Long ago I discovered that Jerusalem is an intoxicating city. It actually propels us to a different planet.
Rationally, it doesn’t make sense.
Of all world-famous cities, Jerusalem is probably the least likely candidate to be labeled “intoxicating.” Perhaps Paris, maybe Rome, possibly Madrid – but Jerusalem? Compared to the world’s great metropolises, it is essentially a small village. The streets are narrow; many of the houses are old and should long ago have been rebuilt or demolished but instead they still stand, paying witness that which once was and that which will be.
In Yerushalayim, past, present and future merge. Contemporary time does not exist.
It’s not that time stands still, for Israel is a state of the art country that in the span of a few short years has become the envy of the world in terms of its high-tech accomplishments. In the words of veteran business journalist and author George Gilder, “Israel…is second only to the United States in technological contributions. In per capita innovation, Israel dwarfs all nations.”
You have to concede it’s mind-boggling. Was it not just yesterday that the fathers and grandfathers of today’s Israeli innovators lived in primitive conditions in countries like Yemen and Iraq, or were living skeletons crawling out of Hitler’s satanic concentration camps?
And yet, despite all the advances, Jerusalem has managed to maintain its sanctity of yore.
I am in the Holy City. I walk its streets. I speak at gatherings. I catch a few minutes in a restaurant and people rush over – some who heard me years ago and others who heard me just today or yesterday.
Amazingly, I’ve discovered that those who cannot find meaning in their countries of exile find it in this ancient city. Whatever the town or city or world capital our people temporarily call home, a Jew rediscovers himself or herself here in Jerusalem.
I visit my aunt, Rebbetzin Zeesi Kohen, techya. She is the sister of my saintly mother, Rebbetzin Miriam Jungreis, a”h. My aunt is 100 years old (to 120) but her mind is clear and she is truly amazing. My tears come gushing. I can’t control myself. I see my aunt and I see my beloved mother. The similarity is overwhelming. Her face, her eyes, her hands, her voice, her sharp wit – they all bring to mind my mother, whom everyone lovingly called Mama.
My mother was known as a “verbal surgeon.” She had this uncanny ability to cut to the chase. She was a no-nonsense person – a straight shooter. At 100, Aunt Zeesi is an exact replica of her. We hug. I kiss her hands. In the world where I grew up we always kissed the hands of our parents, elders, rabbis and rebbetzins. I ask for Aunt Zeesi’s berachah and she blesses me in the very same manner Mama did.
I see my cousins. They are all grandparents now, but as we hug and kiss we are back to the days when were small children visiting one another on Shabbos afternoons and playing together at family gatherings. Mishpachah, mishpachah – family, family. How sad that so many of us have lost that precious link.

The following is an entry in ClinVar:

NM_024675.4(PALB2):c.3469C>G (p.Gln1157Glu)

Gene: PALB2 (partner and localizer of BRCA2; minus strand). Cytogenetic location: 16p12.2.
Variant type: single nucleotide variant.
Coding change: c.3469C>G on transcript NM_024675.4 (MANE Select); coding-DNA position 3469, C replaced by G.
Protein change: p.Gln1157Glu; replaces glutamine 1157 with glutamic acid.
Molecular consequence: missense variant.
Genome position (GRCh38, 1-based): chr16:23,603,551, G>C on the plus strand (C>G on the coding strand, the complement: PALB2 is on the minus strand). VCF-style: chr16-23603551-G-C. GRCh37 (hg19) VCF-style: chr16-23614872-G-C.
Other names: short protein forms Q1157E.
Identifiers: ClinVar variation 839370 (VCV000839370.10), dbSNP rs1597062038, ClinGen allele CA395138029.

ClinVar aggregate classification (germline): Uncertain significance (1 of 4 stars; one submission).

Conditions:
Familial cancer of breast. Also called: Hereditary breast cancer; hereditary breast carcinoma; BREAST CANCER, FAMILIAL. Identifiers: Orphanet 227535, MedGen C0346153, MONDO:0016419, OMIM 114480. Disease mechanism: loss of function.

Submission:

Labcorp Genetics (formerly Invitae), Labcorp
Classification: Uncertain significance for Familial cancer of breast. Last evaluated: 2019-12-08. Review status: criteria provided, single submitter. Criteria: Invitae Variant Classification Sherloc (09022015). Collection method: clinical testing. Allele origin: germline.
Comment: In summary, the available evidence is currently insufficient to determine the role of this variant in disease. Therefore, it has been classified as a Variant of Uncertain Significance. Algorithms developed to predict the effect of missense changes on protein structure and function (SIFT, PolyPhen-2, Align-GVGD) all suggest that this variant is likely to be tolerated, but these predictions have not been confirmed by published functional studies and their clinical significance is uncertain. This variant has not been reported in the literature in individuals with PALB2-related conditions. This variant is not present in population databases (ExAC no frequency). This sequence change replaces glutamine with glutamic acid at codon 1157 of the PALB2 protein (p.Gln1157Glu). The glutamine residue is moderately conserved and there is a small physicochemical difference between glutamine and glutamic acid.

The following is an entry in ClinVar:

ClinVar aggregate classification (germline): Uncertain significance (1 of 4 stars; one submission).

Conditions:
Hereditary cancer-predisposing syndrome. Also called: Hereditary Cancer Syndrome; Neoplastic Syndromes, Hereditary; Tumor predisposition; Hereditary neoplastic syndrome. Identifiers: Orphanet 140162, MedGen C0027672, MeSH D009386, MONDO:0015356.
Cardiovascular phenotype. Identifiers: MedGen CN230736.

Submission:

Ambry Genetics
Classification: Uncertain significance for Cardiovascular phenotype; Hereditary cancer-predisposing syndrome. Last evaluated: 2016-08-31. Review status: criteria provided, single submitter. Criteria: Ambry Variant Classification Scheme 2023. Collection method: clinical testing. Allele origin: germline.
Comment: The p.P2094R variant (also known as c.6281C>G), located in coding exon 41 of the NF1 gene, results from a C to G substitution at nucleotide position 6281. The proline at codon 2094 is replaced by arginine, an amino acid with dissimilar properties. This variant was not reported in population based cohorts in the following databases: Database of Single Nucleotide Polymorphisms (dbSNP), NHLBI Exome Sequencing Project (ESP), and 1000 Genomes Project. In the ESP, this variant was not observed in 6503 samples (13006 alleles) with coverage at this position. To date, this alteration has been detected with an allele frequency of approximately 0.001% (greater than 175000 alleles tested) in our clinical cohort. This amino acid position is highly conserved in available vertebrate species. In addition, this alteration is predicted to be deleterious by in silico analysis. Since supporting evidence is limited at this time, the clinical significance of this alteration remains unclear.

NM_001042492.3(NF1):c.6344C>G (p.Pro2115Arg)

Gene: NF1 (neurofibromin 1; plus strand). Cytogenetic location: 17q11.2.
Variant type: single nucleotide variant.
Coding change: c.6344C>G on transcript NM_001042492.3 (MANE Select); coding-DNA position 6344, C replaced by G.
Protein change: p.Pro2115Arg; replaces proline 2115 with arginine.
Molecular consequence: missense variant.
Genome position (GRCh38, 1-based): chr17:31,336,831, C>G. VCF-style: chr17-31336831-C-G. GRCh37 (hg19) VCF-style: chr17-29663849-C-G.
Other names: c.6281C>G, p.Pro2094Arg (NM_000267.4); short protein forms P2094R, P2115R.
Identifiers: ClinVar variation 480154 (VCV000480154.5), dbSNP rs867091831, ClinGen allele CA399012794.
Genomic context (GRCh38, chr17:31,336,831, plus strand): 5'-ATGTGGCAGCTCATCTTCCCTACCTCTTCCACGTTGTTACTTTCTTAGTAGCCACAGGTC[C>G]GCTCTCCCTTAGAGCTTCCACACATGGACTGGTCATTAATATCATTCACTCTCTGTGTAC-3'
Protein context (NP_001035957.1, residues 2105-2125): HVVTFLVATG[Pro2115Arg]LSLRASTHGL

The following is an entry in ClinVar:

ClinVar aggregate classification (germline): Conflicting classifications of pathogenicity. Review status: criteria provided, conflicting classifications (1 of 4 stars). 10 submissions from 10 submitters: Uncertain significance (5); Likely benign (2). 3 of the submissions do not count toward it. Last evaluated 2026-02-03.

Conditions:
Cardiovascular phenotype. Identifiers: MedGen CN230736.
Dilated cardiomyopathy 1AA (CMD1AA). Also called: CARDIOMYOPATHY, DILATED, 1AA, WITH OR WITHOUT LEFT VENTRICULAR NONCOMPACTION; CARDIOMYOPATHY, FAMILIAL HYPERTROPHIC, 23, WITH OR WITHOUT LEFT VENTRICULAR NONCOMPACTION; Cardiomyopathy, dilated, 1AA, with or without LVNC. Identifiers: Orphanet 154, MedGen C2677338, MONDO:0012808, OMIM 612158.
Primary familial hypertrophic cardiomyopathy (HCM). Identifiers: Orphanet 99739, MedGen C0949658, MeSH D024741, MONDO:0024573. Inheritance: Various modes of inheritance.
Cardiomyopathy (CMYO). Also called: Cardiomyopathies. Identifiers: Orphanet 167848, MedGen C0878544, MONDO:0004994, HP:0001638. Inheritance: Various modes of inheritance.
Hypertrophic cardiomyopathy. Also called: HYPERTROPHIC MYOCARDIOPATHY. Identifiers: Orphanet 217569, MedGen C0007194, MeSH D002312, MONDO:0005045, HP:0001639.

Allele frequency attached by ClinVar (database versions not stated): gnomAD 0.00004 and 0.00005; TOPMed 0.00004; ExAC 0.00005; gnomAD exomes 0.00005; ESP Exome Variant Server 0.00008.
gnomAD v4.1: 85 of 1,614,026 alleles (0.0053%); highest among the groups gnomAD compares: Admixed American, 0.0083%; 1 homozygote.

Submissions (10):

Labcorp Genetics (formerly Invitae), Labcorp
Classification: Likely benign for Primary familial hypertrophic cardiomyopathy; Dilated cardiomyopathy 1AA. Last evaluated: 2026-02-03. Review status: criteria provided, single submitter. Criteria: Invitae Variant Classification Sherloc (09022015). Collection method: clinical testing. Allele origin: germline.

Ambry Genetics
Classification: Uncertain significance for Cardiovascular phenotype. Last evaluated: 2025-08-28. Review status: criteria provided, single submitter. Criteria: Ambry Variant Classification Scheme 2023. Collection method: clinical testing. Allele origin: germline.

Next, I go to an orphanage to visit little boys from the age of 6 to bar mitzvah. They are so beautiful, so respectful. They stand at attention. They are waiting with rapt attention.
I wonder: What can I say to them? It’s not consolation these children need but words of strength, strength that inspires, strength that will enable them to rise above their loneliness and overcome the many struggles of life. I share with them stories of my childhood. I tell them that once I too was alone.
I tell them just a little bit of my concentration camp experiences. I do not want to overwhelm them but I do want to give them a vaccine that will immunize them from all the evil of this world – a vaccine that will allow them to believe that no matter where life launches them, there is nothing to fear because above them is our Father and He is always there. “The Guardian of Israel neither sleeps nor slumbers.”
Each one of them, I say, is Superman, an image they all identify with. “You are Superman and I am Superlady because we stood at Sinai and our loving Father spoke to us and promised to always be with us – to accompany us wherever we go and in whatever situation we may find ourselves.”
I tell them I love them, that they are the future of our people – and I challenge them to bring our forefathers to life again, to follow in their footsteps. I assure them that if they do so, everything will fall into place.
I tell them I brought them little pekelach, bags of delicious candy so that they may always remember that even as candy is sweet, the words of Torah are even sweeter. My friends give out the pekelach and something strange occurs. The boys shake their heads. At first we don’t understand but then one of them says they want the pekelach with a berachah.
Think about that. These are boys without parents. (Some of the parents are alive but they cannot care for their children.) In any other society, in any other city, the chances are great that children like these will grow up angry and destructive, a menace to others. But these little boys, though they love candy as much as any other children, are prepared to return their pekelach unless they receive them back with a berachah.
I’m speechless. “Father in Heaven,” I say, “look upon your little children, sons without fathers and mothers, sons who have suffered so much, saying no to candy if it does not come with a berachah.
“Surely, Hashem, in their merit You must give us a berachah even if we as a people are no longer sweet. Make us Your sweet children again and inscribe us for a good, sweet new year.”
Kesivah v’Chasimah Tovah.
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